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Who Is Winning the Chris Wars?

Three Chrises — Evans, Pine, and Hemsworth — enter. One Chris leaves. This is their story.

Ringer illustration
Ringer illustration

Friday marked the release of Star Trek Beyond, the bounce-back third chapter of the series reboot launched by J.J. Abrams in 2009. Abrams, of course, has since left for greener (if James Cameron–agitative) pastures, leaving the director’s chair to Justin Lin. And while Star Trek Beyond is certainly fascinating from the perspectives of both business and cinema, it remains a far more urgent text from another perspective.

And that is the perspective of the CHRIS WARS.

What are the Chris Wars? It’s the war that has been waged for the past several millennia — sorry, hang on, I’m getting new information — for the past five years, between the three central Chris-bots* of the Hollywood universe:

Chris Evans, Chris Hemsworth, and Chris Pine.

(*Chris Pratt is considered a Chris-human, not a Chris-bot, by most governing Chris Wars bodies, and is thus ineligible for Chris Wars.)

The rules of Chris Wars are simple: Seven categories, weighted equally, with points awarded based on placement within each category. Each category measures something different, while also serving to measure the exact same thing — the most essential and fundamental quality that a Chris can have in the world: Chris-ness.

Three Chrises enter. Only one Chris survives.

This is Chris Wars: Episode V — Chris for the Summer. Let’s fight:

Franchise Chris

Playing Captain America has made Chris Evans one of the biggest stars in the world. Playing Captain America has earned Chris Evans tens of millions of dollars. And there’s an increasingly plausible argument to be made that Chris Evans’s Captain America has overtaken Robert Downey Jr.’s Iron Man as Marvel’s flagship movie franchise. Chris Evans, as Captain America, is not lacking in credit.

And yet I wonder if we still might undersell the job he’s been doing.

By which I mean: I wonder if we still might undersell the job Chris Evans has been doing playing an unlikable dork.

Consider Zack Snyder’s Batman v. Superman: Dawn of Justice, which faced almost the identical problem that Captain America: Civil War faced this year: an out-of-time, “dorky” protagonist (Superman), at odds with a more modern, “cool” protagonist (Batman). Snyder’s solution? Right: Make A SNUFF FILM WHERE THE DORK DIES AT THE END. It’s funny to think about, but seriously: that’s how sure — how dead-ass, bulletproof certain — Zack Snyder was in the idea that his film’s target demographic didn’t want to root for a dork. He literally killed the dork.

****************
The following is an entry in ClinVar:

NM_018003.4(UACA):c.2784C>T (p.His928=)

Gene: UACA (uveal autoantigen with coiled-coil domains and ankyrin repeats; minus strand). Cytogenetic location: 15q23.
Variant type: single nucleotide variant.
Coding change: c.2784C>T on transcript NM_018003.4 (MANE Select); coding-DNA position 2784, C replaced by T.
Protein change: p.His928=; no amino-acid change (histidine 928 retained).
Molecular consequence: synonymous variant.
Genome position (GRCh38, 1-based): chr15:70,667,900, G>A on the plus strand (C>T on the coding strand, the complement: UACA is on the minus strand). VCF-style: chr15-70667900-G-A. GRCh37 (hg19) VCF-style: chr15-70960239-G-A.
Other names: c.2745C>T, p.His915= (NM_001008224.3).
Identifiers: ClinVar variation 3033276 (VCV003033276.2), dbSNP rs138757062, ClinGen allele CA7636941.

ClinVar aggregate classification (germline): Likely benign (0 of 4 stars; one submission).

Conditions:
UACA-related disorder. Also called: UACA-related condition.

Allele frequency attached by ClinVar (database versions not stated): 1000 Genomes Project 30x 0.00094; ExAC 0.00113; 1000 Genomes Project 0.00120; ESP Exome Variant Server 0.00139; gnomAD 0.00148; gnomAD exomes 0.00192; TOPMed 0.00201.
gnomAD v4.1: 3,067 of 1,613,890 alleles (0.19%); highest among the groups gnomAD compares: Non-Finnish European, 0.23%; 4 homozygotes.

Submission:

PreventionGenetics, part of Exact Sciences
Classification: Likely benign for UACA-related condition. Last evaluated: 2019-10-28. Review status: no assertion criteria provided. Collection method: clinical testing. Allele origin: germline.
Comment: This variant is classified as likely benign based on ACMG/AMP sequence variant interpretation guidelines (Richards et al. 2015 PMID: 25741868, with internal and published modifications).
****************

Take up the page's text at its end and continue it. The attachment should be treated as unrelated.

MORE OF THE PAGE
Captain America, meanwhile, is arguably as much of a dork as Superman: He’s surely no more fun; he has (even by comic book standards) rude politics; he won’t even kiss Bucky one time — one time! One time. It’s one kiss! One tender, perfect kiss — and he emits the Self-Righteousness Blues of a walking Facebook post. But mostly? Yeah, he’s just a dork. And in Civil War, the “dork” has to face off against Iron Man: the “cool” kid — the Batman, essentially — of the Marvel Cinematic Universe.

And yet Evans, miracle of miracles, avoids hitting Snyder’s panic buttons. He is never self-lacerating toward the character. His performance is never apologetically “in on it,” or winking, or anything that Steve Rogers is not. Instead, Evans has the skill and confidence as an actor to work through it. He digs in, dorks out, and leaves the snark to … well, whatever the person-size thing is that’s attached to Robert Downey Jr.’s goatee. Evans simply plays the Marvel Universe as it lays — which is a feat of discipline that almost no other MCU-era lead has been able to accomplish. It’s a heavyweight performance, and an underrated tightrope walk.

Pine’s Kirk and Hemsworth’s Thor, on the other hand, have begun to feel slightly … I don’t know … unnecessary? Which isn’t to say they’re bad performances — at all. Pine nails Kirk’s “one time, drunk at a bar, someone told me, ‘you should really do stand-up’” swagger, and his “I’ve ghosted on myself — and I forgave me” charm. As for Hemsworth, well: He was pretty clearly put on Earth to play Thor. Like — if Chris Hemsworth wasn’t playing Thor, then there would probably be some sort of national “why isn’t Chris Hemsworth playing Thor” conversation. These are both totally likable performances.

But at the same time, maybe it’s time we asked: What are those likable performances amounting to?

RANKINGS: (1) Evans (three points), (2) Hemsworth (two points), (3) Pine (one point)

Advanced Chris Metrics

VORH (Value Over Replacement Hair)

VORH measures a Chris’s hair’s contribution to the world when compared to “replacement hair,” which is defined (roughly) as average Chris hair.

1. Hemsworth: +9.92

2. Pine: +3.51

3. Evans: +1.75

TCRTHD (Total Celebrities Rumored To Have Dated)

1. Evans: 13 (Jessica Biel, Gisele Bündchen, Emmy Rossum, Minka Kelly, Christina Ricci, Vida Guerra, Kristin Cavallari, Sacha Kemp, Sandra Bullock, Lucy Pinder, Lily Collins, Elizabeth Olsen, Jenny Slate)

2. Pine: 10 (Sorel Carradine, Beau Garrett, Audrina Patridge, Olivia Munn, Nathalie Walker, Jasmine Waltz, Dominique Piek, Amanda Frances Horne, Iris Björk Jóhannesdóttir, Zoë Kravitz)

3. Hemsworth: 2 (Isabel Lucas, Elsa Pataky)

ITMYO (Inches Tall Minus Years Old)

1. Hemsworth: 43 (75–32)

t2. Pine: 37 (72–35)

t2. Evans: 37 (72–35)

SAYSAENW (Speculative And Yet Somehow Authoritative Estimated Net Worth)

1. Hemsworth: $60 million

2. Evans: $40 million

3. Pine: $20 million

RIMDbTPM (Real IMDb Trivia Plus-Minus)

1. Pine: +97 (“Enjoys skeet shooting.”)

2. Hemsworth: +64 (“The last four letters of his surname are the same letters that form his most associated on-screen character’s name: Thor.”)

3. Evans: +25 (“Scored 1180 on his SATs.”)

TS/48* (Tear Shares Per 48 Oscars Minutes)

*TS/48 measures how many tears a given Chris contributes per 48 minutes of Oscars telecast.

1. Pine: 21.95

t2. Evans: 0.00

t2. Hemsworth: 0.00

RANKINGS: (1) Hemsworth (three points), (2) Evans (two points), (3) Pine (one point)

Minor Chris*

*Minor Chris can be more-or-less understood to mean “inessential Chris roles,” though your mileage may vary.